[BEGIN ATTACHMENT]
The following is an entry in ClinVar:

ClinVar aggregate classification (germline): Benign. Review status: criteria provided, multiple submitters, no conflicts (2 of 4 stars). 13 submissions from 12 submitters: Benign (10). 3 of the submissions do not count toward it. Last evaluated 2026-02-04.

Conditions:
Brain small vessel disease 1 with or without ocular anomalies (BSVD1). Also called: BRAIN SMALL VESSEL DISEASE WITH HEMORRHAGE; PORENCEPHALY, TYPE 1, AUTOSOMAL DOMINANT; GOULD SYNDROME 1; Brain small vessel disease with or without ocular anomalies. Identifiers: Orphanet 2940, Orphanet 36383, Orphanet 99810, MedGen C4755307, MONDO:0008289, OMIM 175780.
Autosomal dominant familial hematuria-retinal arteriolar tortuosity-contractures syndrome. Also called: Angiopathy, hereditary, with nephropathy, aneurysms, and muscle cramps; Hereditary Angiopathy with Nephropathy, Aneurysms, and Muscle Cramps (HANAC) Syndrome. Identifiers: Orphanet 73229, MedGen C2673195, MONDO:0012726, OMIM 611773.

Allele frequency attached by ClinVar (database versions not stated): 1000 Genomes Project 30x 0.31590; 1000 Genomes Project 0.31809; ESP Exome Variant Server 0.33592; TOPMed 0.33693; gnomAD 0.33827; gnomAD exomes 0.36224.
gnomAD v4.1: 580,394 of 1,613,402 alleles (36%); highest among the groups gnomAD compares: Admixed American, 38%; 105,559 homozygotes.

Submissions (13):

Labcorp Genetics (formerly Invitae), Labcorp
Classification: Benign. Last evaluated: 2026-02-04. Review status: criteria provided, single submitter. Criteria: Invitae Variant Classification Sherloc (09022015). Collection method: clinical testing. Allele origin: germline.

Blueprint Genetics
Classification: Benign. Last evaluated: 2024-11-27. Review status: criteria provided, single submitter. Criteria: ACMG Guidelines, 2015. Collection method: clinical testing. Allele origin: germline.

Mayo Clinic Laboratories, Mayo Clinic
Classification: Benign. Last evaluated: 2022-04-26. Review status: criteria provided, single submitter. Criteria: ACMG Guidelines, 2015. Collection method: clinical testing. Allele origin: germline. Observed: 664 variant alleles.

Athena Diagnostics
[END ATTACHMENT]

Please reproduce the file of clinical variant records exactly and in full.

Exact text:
The following is an entry in ClinVar:

ClinVar aggregate classification (germline): Benign. Review status: criteria provided, multiple submitters, no conflicts (2 of 4 stars). 13 submissions from 12 submitters: Benign (10). 3 of the submissions do not count toward it. Last evaluated 2026-02-04.

Conditions:
Brain small vessel disease 1 with or without ocular anomalies (BSVD1). Also called: BRAIN SMALL VESSEL DISEASE WITH HEMORRHAGE; PORENCEPHALY, TYPE 1, AUTOSOMAL DOMINANT; GOULD SYNDROME 1; Brain small vessel disease with or without ocular anomalies. Identifiers: Orphanet 2940, Orphanet 36383, Orphanet 99810, MedGen C4755307, MONDO:0008289, OMIM 175780.
Autosomal dominant familial hematuria-retinal arteriolar tortuosity-contractures syndrome. Also called: Angiopathy, hereditary, with nephropathy, aneurysms, and muscle cramps; Hereditary Angiopathy with Nephropathy, Aneurysms, and Muscle Cramps (HANAC) Syndrome. Identifiers: Orphanet 73229, MedGen C2673195, MONDO:0012726, OMIM 611773.

Allele frequency attached by ClinVar (database versions not stated): 1000 Genomes Project 30x 0.31590; 1000 Genomes Project 0.31809; ESP Exome Variant Server 0.33592; TOPMed 0.33693; gnomAD 0.33827; gnomAD exomes 0.36224.
gnomAD v4.1: 580,394 of 1,613,402 alleles (36%); highest among the groups gnomAD compares: Admixed American, 38%; 105,559 homozygotes.

Submissions (13):

Labcorp Genetics (formerly Invitae), Labcorp
Classification: Benign. Last evaluated: 2026-02-04. Review status: criteria provided, single submitter. Criteria: Invitae Variant Classification Sherloc (09022015). Collection method: clinical testing. Allele origin: germline.

Blueprint Genetics
Classification: Benign. Last evaluated: 2024-11-27. Review status: criteria provided, single submitter. Criteria: ACMG Guidelines, 2015. Collection method: clinical testing. Allele origin: germline.

Mayo Clinic Laboratories, Mayo Clinic
Classification: Benign. Last evaluated: 2022-04-26. Review status: criteria provided, single submitter. Criteria: ACMG Guidelines, 2015. Collection method: clinical testing. Allele origin: germline. Observed: 664 variant alleles.

Athena Diagnostics